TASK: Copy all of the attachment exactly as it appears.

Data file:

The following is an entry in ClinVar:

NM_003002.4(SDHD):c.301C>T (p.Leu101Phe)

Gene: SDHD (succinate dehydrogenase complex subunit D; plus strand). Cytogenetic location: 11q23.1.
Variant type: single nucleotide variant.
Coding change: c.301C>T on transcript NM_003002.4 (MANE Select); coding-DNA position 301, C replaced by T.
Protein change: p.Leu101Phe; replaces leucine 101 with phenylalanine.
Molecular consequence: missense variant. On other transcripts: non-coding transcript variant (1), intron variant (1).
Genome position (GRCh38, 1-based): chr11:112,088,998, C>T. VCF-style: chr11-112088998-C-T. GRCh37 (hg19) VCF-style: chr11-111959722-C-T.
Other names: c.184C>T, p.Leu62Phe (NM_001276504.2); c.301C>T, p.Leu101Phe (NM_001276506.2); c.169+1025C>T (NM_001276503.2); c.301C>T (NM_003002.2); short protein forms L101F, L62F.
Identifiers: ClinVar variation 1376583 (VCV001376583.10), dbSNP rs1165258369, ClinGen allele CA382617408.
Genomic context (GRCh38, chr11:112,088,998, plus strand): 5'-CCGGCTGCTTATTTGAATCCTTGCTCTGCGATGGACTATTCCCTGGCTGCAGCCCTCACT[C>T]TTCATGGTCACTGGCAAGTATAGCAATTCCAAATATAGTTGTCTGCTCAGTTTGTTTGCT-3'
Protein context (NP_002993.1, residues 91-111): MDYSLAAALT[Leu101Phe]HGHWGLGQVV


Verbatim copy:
The following is an entry in ClinVar:

NM_003002.4(SDHD):c.301C>T (p.Leu101Phe)

Gene: SDHD (succinate dehydrogenase complex subunit D; plus strand). Cytogenetic location: 11q23.1.
Variant type: single nucleotide variant.
Coding change: c.301C>T on transcript NM_003002.4 (MANE Select); coding-DNA position 301, C replaced by T.
Protein change: p.Leu101Phe; replaces leucine 101 with phenylalanine.
Molecular consequence: missense variant. On other transcripts: non-coding transcript variant (1), intron variant (1).
Genome position (GRCh38, 1-based): chr11:112,088,998, C>T. VCF-style: chr11-112088998-C-T. GRCh37 (hg19) VCF-style: chr11-111959722-C-T.
Other names: c.184C>T, p.Leu62Phe (NM_001276504.2); c.301C>T, p.Leu101Phe (NM_001276506.2); c.169+1025C>T (NM_001276503.2); c.301C>T (NM_003002.2); short protein forms L101F, L62F.
Identifiers: ClinVar variation 1376583 (VCV001376583.10), dbSNP rs1165258369, ClinGen allele CA382617408.
Genomic context (GRCh38, chr11:112,088,998, plus strand): 5'-CCGGCTGCTTATTTGAATCCTTGCTCTGCGATGGACTATTCCCTGGCTGCAGCCCTCACT[C>T]TTCATGGTCACTGGCAAGTATAGCAATTCCAAATATAGTTGTCTGCTCAGTTTGTTTGCT-3'
Protein context (NP_002993.1, residues 91-111): MDYSLAAALT[Leu101Phe]HGHWGLGQVV